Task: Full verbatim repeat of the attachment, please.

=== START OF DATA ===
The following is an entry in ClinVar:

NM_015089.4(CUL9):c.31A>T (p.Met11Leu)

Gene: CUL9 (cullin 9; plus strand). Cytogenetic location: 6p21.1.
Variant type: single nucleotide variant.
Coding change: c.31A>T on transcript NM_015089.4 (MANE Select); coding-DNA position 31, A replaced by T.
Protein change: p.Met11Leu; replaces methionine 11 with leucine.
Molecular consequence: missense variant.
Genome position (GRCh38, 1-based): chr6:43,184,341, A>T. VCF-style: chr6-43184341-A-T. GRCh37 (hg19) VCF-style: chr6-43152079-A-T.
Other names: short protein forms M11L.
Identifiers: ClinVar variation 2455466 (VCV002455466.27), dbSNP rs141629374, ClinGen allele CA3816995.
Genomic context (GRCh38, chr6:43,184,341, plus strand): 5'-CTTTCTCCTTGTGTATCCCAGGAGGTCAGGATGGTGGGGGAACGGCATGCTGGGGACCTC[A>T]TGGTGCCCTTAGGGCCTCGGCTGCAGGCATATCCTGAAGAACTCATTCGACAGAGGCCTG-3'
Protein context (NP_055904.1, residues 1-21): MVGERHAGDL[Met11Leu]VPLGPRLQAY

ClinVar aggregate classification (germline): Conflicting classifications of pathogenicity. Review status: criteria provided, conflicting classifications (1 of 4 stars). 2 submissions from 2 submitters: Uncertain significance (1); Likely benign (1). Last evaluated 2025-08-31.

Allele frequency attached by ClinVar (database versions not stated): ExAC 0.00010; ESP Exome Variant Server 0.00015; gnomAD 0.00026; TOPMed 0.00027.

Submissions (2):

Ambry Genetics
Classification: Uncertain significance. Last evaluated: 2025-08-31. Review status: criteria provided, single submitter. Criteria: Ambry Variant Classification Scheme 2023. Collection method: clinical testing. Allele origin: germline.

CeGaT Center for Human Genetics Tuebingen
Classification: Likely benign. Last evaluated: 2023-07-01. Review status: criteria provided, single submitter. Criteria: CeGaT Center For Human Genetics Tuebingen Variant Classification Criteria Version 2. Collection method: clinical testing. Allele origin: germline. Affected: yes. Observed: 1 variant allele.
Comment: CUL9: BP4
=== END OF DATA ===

The following is an entry in ClinVar:

NM_015089.4(CUL9):c.31A>T (p.Met11Leu)

Gene: CUL9 (cullin 9; plus strand). Cytogenetic location: 6p21.1.
Variant type: single nucleotide variant.
Coding change: c.31A>T on transcript NM_015089.4 (MANE Select); coding-DNA position 31, A replaced by T.
Protein change: p.Met11Leu; replaces methionine 11 with leucine.
Molecular consequence: missense variant.
Genome position (GRCh38, 1-based): chr6:43,184,341, A>T. VCF-style: chr6-43184341-A-T. GRCh37 (hg19) VCF-style: chr6-43152079-A-T.
Other names: short protein forms M11L.
Identifiers: ClinVar variation 2455466 (VCV002455466.27), dbSNP rs141629374, ClinGen allele CA3816995.
Genomic context (GRCh38, chr6:43,184,341, plus strand): 5'-CTTTCTCCTTGTGTATCCCAGGAGGTCAGGATGGTGGGGGAACGGCATGCTGGGGACCTC[A>T]TGGTGCCCTTAGGGCCTCGGCTGCAGGCATATCCTGAAGAACTCATTCGACAGAGGCCTG-3'
Protein context (NP_055904.1, residues 1-21): MVGERHAGDL[Met11Leu]VPLGPRLQAY

ClinVar aggregate classification (germline): Conflicting classifications of pathogenicity. Review status: criteria provided, conflicting classifications (1 of 4 stars). 2 submissions from 2 submitters: Uncertain significance (1); Likely benign (1). Last evaluated 2025-08-31.

Allele frequency attached by ClinVar (database versions not stated): ExAC 0.00010; ESP Exome Variant Server 0.00015; gnomAD 0.00026; TOPMed 0.00027.

Submissions (2):

Ambry Genetics
Classification: Uncertain significance. Last evaluated: 2025-08-31. Review status: criteria provided, single submitter. Criteria: Ambry Variant Classification Scheme 2023. Collection method: clinical testing. Allele origin: germline.

CeGaT Center for Human Genetics Tuebingen
Classification: Likely benign. Last evaluated: 2023-07-01. Review status: criteria provided, single submitter. Criteria: CeGaT Center For Human Genetics Tuebingen Variant Classification Criteria Version 2. Collection method: clinical testing. Allele origin: germline. Affected: yes. Observed: 1 variant allele.
Comment: CUL9: BP4